My typical day started around 7am when I let the 2 dashie mums out for a run while I refilled their water bowls, topped up their biscuit bowls, checked on the puppies and gave each a bowl of milk with some calcium syrup. I would then put some sprinklers on. Some are on 15 minute timers, most not. Then I would head over to the big silver shed to get a bag of pellets for the weaner calves and pellets or a food mix for the donkey. I’d then head back to the house to mix the milk formula for the calf. After rearranging the sprinklers (several times) I would take the buggy and go and feed Darcy the donkey, then bottle feed the calf (Tammy) and then give the weaners their food.
Back to the house to wash out the milk bottle (which is actually a 2 litre fruit juice plastic bottle with a teat mounted on top), move more sprinklers around, give the 2 dashie mums some meat and then go over and feed Alfie the Pig either pellets or the contents of the scrap bucket. There are a couple of younger dogs that are kept separate because of their lack of social skills that I then let out and take for a walk to expend some energy. The dogs and mine! There are 2 other house dashies that trot along as well. I then usually pick the produce from the garden. Copious amounts of tomatoes, most of which I have frozen for the mum and dad. There is also carrots, spinach, broccoli, capsicum and zucchini. Then it is time for a cuppa and some breakfast.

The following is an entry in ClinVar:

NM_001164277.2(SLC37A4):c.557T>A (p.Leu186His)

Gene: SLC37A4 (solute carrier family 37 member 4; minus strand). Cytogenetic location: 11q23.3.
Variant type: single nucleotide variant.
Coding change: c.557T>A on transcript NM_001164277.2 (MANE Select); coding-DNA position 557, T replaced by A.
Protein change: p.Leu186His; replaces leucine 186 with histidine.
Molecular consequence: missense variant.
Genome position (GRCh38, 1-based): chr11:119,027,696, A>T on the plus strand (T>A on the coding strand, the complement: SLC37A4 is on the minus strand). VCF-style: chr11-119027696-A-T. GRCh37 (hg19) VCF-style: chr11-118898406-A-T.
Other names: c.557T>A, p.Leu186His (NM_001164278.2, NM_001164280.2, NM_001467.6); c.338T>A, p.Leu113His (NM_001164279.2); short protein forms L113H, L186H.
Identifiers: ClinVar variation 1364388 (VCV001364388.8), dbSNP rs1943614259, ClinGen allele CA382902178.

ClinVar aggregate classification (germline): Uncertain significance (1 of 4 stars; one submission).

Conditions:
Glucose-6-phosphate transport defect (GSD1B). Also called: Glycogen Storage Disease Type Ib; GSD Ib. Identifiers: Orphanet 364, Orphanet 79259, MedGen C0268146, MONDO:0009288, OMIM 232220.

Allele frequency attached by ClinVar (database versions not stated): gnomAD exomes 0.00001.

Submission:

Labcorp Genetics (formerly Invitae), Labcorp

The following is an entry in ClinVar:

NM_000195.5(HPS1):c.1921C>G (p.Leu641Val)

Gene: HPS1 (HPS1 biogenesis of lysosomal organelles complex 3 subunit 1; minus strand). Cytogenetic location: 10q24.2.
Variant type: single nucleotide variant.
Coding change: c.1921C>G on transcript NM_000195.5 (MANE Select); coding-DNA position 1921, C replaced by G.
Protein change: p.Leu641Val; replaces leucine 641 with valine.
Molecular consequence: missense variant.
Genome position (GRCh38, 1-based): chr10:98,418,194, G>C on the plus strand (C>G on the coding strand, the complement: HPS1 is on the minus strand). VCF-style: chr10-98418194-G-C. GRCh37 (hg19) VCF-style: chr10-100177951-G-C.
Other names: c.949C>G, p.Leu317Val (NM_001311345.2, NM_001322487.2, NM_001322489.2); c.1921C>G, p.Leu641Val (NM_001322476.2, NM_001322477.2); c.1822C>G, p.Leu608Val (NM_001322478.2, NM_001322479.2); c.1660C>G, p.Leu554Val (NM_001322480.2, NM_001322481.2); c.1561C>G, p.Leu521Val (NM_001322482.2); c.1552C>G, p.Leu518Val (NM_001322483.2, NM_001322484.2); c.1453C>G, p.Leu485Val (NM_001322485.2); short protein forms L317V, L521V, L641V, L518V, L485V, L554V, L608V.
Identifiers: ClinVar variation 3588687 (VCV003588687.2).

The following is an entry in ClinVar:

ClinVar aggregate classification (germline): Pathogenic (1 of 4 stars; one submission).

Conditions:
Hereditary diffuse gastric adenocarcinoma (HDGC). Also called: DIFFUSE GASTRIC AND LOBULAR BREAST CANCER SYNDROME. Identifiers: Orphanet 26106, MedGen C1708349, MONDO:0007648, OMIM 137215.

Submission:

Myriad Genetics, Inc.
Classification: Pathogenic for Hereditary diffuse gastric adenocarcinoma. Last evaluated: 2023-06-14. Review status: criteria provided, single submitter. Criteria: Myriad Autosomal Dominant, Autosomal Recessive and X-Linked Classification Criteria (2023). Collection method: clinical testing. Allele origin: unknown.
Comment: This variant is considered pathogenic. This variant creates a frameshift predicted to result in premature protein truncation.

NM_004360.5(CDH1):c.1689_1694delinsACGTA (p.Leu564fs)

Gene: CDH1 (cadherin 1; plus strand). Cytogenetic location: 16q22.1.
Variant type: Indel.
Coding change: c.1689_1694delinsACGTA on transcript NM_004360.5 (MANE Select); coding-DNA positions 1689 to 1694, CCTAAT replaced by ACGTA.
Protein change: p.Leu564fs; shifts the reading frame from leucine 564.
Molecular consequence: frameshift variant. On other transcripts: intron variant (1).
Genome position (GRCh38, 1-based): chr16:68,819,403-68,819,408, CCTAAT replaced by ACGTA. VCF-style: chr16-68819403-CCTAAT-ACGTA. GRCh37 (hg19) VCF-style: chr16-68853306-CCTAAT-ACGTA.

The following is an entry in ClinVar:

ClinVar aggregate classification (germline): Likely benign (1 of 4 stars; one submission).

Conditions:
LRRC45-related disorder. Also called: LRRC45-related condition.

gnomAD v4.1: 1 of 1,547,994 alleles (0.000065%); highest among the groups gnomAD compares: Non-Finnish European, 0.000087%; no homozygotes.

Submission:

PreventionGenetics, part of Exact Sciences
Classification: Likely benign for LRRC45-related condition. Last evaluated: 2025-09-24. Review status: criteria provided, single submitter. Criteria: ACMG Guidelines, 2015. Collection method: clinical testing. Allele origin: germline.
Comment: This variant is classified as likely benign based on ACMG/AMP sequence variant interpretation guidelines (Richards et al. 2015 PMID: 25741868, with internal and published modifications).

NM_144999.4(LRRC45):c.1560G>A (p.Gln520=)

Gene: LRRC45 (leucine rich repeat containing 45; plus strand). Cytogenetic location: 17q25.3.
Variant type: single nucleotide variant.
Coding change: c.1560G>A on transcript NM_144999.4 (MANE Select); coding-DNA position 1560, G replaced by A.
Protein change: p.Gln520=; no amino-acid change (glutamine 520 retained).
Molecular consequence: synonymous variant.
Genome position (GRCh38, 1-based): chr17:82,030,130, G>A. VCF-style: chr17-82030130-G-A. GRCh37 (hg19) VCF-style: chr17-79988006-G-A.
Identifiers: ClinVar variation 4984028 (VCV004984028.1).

Around 5pm I again bottle feed the calf and also feed some other older calves and the pig again. Then all the dogs get a feed with the 2 mums getting another bowl of milk with calcium. And the sprinklers get another run.